What Is Chronic Bronchitis?

If you’ve experienced any chronic obstructive pulmonary disease (COPD) symptoms, you may have read about severe bronchitis. But what is chronic bronchitis, and how do we treat it?

what is chronic bronchitis

Your chronic bronchitis will first reveal itself as a persistent cough. Inflammation of the bronchial airway is causing overproduction of mucous, which causes chronic bronchitis and classic COPD.

Chronic bronchitis is one contributing factor to COPD signs and symptoms, but it also has its own distinct place on the lung diseases list. In order to properly answer the question, “What is chronic bronchitis?” it’s useful to know some basic facts about our lungs.

Inside the lungs, there is a branching system of progressively smaller tubes (called bronchial tubes), at the end of which are air sacs (called alveoli). The alveoli have very thin walls, and are surrounded by capillaries (the smallest blood vessels). When you breathe in, oxygen and carbon dioxide travel through the bronchioles to the alveoli, and then pass through into the capillaries, where they are absorbed by red blood cells. This “oxygenated” blood travels to the heart, and then the rest of the body.

At the same time, carbon dioxide from the blood in the capillaries passes into the alveoli, to be passed out of the body when you exhale. This exchange of gases—oxygen in, and carbon dioxide out—takes just fractions of a second. But chronic bronchitis symptoms can prevent it from happening in the way it should.

what is chronic bronchitis

Chronic bronchitis is characterized by “recurring bouts of airway inflammation accompanied by a persistent cough and phlegm production,” according to Science Daily. “Although chronic bronchitis has a variety of causes, by far the most common is smoking. Smokers with chronic bronchitis are prone to bacterial infections and face a high risk of developing a more debilitating form of airway inflammation known as chronic obstructive pulmonary disease (COPD).”

What Is Chronic Bronchitis?

Chronic bronchitis symptoms are caused by inflammation in the airways and an increase in the production of mucus. Inhaled tobacco smoke and other noxious particles cause lung inflammation.

When harmful foreign substances (such as bacteria, viruses, and other detrimental substances) enter the body, the immune system often responds by producing inflammation at the site of the threat. This serves to bring disease-fighting cells to the area where they are needed. In the airways, the presence of harmful substances also sparks the increased production of mucus to help move the substance out of the lungs.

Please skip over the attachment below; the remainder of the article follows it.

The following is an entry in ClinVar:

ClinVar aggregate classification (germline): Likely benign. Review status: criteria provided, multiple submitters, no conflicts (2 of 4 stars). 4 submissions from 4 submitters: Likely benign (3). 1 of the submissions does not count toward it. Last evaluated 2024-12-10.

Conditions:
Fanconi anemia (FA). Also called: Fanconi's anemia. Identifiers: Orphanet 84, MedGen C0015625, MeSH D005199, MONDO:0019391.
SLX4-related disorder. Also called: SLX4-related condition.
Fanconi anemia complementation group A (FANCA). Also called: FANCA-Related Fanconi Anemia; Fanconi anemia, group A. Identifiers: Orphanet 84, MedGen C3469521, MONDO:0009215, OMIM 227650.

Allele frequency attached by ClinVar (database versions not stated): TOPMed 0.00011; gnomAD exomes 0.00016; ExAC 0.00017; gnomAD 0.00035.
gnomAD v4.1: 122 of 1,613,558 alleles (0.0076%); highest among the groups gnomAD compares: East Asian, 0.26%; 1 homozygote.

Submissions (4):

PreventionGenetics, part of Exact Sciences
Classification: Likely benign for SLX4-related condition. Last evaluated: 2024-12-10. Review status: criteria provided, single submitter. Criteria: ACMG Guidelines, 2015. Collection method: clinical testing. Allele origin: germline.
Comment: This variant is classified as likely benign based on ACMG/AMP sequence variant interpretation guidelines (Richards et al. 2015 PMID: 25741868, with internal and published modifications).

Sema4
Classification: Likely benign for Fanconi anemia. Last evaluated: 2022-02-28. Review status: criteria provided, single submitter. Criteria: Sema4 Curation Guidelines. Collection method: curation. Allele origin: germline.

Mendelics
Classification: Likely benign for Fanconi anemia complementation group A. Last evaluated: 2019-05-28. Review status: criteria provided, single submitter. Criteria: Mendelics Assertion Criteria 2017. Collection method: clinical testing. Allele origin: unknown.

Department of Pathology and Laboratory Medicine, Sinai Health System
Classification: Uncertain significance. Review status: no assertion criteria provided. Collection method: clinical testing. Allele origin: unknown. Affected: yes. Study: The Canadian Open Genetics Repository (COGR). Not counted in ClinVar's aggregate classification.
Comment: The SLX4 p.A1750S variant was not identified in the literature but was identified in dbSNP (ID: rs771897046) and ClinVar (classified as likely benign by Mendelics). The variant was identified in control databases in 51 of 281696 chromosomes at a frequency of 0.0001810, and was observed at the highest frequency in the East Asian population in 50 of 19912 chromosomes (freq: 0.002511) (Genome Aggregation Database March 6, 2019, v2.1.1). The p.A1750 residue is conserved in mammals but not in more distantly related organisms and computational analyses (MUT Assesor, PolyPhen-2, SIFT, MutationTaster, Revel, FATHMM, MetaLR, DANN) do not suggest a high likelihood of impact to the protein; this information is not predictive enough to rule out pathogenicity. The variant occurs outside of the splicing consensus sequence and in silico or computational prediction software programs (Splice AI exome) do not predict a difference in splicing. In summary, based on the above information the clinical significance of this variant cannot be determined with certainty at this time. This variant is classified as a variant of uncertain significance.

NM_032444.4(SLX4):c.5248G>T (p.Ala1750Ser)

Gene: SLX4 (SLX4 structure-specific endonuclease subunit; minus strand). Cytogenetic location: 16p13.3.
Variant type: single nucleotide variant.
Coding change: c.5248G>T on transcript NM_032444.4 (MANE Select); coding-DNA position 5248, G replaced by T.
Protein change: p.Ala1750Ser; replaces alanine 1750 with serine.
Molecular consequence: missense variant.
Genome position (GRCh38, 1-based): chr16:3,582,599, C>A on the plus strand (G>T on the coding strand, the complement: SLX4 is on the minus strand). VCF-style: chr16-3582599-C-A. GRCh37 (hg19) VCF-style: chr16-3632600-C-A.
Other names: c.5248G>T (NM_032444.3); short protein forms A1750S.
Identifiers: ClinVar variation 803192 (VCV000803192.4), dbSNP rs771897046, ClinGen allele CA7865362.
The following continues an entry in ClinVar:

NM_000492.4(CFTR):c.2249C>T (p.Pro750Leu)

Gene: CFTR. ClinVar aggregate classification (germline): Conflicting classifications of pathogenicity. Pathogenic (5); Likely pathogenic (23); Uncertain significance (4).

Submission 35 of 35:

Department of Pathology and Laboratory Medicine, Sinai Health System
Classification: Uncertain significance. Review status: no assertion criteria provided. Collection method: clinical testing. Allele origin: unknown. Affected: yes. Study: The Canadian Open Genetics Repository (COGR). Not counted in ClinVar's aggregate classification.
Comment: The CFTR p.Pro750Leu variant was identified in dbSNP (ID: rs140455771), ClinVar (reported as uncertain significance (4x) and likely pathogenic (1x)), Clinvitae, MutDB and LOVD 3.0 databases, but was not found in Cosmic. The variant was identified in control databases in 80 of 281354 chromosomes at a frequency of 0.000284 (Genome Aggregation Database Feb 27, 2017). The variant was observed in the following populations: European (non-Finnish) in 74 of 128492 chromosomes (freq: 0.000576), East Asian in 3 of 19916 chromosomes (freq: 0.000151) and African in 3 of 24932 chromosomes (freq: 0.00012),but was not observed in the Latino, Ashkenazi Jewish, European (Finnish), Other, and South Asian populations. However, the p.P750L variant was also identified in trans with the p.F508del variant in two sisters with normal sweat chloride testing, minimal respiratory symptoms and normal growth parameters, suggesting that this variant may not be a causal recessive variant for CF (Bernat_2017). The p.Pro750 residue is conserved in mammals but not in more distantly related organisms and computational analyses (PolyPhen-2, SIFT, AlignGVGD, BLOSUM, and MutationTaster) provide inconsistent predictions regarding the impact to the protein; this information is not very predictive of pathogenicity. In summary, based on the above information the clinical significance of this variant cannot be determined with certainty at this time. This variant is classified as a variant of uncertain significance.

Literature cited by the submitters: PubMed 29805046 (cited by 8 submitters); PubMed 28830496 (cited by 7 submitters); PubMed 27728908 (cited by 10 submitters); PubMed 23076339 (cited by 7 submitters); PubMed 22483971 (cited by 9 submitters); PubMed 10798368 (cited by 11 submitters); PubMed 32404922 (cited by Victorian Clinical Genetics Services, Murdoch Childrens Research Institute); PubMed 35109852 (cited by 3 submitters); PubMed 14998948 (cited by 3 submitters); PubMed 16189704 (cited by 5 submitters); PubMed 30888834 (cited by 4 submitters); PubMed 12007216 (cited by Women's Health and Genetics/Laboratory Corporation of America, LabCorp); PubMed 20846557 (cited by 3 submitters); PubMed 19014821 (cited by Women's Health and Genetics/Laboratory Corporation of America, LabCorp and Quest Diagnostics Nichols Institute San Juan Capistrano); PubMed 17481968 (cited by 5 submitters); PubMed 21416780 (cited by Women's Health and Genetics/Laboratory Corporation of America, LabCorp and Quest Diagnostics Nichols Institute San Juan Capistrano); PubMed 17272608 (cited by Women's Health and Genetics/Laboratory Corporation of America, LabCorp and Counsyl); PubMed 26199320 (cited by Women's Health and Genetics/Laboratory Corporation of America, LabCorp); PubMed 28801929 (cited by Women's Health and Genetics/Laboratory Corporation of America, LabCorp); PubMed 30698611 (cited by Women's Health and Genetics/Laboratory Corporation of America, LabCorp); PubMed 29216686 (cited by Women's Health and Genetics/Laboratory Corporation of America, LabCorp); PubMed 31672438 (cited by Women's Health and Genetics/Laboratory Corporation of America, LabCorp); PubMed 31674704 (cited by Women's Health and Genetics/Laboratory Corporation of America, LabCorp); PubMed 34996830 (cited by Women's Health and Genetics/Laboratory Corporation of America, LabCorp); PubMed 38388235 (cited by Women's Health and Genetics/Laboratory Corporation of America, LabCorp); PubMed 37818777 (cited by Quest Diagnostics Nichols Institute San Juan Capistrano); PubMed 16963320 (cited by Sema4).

Acute bronchitis usually results from a cold or flu virus, and symptoms can last from a few days to a few weeks. For details, see our post Acute Bronchitis: 7 Hacks for Getting Past a Chest Cold.

Under normal circumstances, once the infection or foreign substance has been eliminated, any inflammation and excess mucus production subside. In people with COPD signs and symptoms, the inflammation and excess mucus production do not completely subside, but instead persist.

In addition, inhaled tobacco smoke can damage the hair-like cilia that normally help to sweep mucus out of the lungs and expel toxic substances. Constant inflammation in the airways and an overabundance of mucus can cause difficulty breathing, and a chronic cough. Other chronic bronchitis symptoms include fatigue and chest discomfort.

Chronic Bronchitis Treatment

Chronic bronchitis treatment involves a similar approach to that used to treat emphysema symptoms and COPD signs and symptoms. Drugs called bronchodilators can ease your breathing by expanding your airways, and you also may be given steroids to soothe airway inflammation.

Find out more on our COPD medications list, and also check out some of the COPD home remedies that can help ease chronic bronchitis symptoms. As with emphysema symptoms, a major cause of chronic bronchitis symptoms is smoking, so you should quit smoking if you are diagnosed with either.


Researchers at University of North Carolina Health Care, in September 2017, described how the concentration of mucins—the proteins that make mucus thick—is abnormally high in chronic bronchitis. Furthermore, they noted, “high mucin concentrations are associated with disease severity in people with chronic bronchitis,” as Science Daily reported. “This finding could become the first-ever objective marker of chronic bronchitis and lead to the creation of diagnostic and prognostic tools.”

Originally published in 2016, this post is regularly updated.

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Kate Brophy

Kate Brophy is an experienced health writer and editor with a long career in the UK and United States. Kate has been Executive Editor of the Icahn School of Medicine … Read More

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